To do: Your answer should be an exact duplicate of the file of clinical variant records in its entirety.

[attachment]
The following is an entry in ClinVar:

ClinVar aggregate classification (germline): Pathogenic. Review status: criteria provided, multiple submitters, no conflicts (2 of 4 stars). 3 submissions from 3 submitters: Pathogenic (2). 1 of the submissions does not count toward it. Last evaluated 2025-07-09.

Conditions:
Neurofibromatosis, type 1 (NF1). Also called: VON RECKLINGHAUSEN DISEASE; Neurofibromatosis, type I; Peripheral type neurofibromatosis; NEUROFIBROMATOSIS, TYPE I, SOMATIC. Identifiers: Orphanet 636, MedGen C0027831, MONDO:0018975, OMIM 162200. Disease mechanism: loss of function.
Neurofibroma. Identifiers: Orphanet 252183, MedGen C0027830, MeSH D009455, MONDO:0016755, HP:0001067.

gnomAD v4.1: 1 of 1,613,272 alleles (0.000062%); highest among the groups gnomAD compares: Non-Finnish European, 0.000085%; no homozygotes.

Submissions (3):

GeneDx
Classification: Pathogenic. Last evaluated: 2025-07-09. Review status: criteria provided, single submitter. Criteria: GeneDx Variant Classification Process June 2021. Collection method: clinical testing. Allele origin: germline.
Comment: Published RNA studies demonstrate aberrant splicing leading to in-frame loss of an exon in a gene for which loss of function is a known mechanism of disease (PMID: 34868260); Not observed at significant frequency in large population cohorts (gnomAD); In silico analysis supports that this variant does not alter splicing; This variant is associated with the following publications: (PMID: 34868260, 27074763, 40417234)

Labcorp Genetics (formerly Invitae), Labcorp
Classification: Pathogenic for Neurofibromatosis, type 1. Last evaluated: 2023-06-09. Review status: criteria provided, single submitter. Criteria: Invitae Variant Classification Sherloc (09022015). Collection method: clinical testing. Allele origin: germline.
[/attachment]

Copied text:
The following is an entry in ClinVar:

ClinVar aggregate classification (germline): Pathogenic. Review status: criteria provided, multiple submitters, no conflicts (2 of 4 stars). 3 submissions from 3 submitters: Pathogenic (2). 1 of the submissions does not count toward it. Last evaluated 2025-07-09.

Conditions:
Neurofibromatosis, type 1 (NF1). Also called: VON RECKLINGHAUSEN DISEASE; Neurofibromatosis, type I; Peripheral type neurofibromatosis; NEUROFIBROMATOSIS, TYPE I, SOMATIC. Identifiers: Orphanet 636, MedGen C0027831, MONDO:0018975, OMIM 162200. Disease mechanism: loss of function.
Neurofibroma. Identifiers: Orphanet 252183, MedGen C0027830, MeSH D009455, MONDO:0016755, HP:0001067.

gnomAD v4.1: 1 of 1,613,272 alleles (0.000062%); highest among the groups gnomAD compares: Non-Finnish European, 0.000085%; no homozygotes.

Submissions (3):

GeneDx
Classification: Pathogenic. Last evaluated: 2025-07-09. Review status: criteria provided, single submitter. Criteria: GeneDx Variant Classification Process June 2021. Collection method: clinical testing. Allele origin: germline.
Comment: Published RNA studies demonstrate aberrant splicing leading to in-frame loss of an exon in a gene for which loss of function is a known mechanism of disease (PMID: 34868260); Not observed at significant frequency in large population cohorts (gnomAD); In silico analysis supports that this variant does not alter splicing; This variant is associated with the following publications: (PMID: 34868260, 27074763, 40417234)

Labcorp Genetics (formerly Invitae), Labcorp
Classification: Pathogenic for Neurofibromatosis, type 1. Last evaluated: 2023-06-09. Review status: criteria provided, single submitter. Criteria: Invitae Variant Classification Sherloc (09022015). Collection method: clinical testing. Allele origin: germline.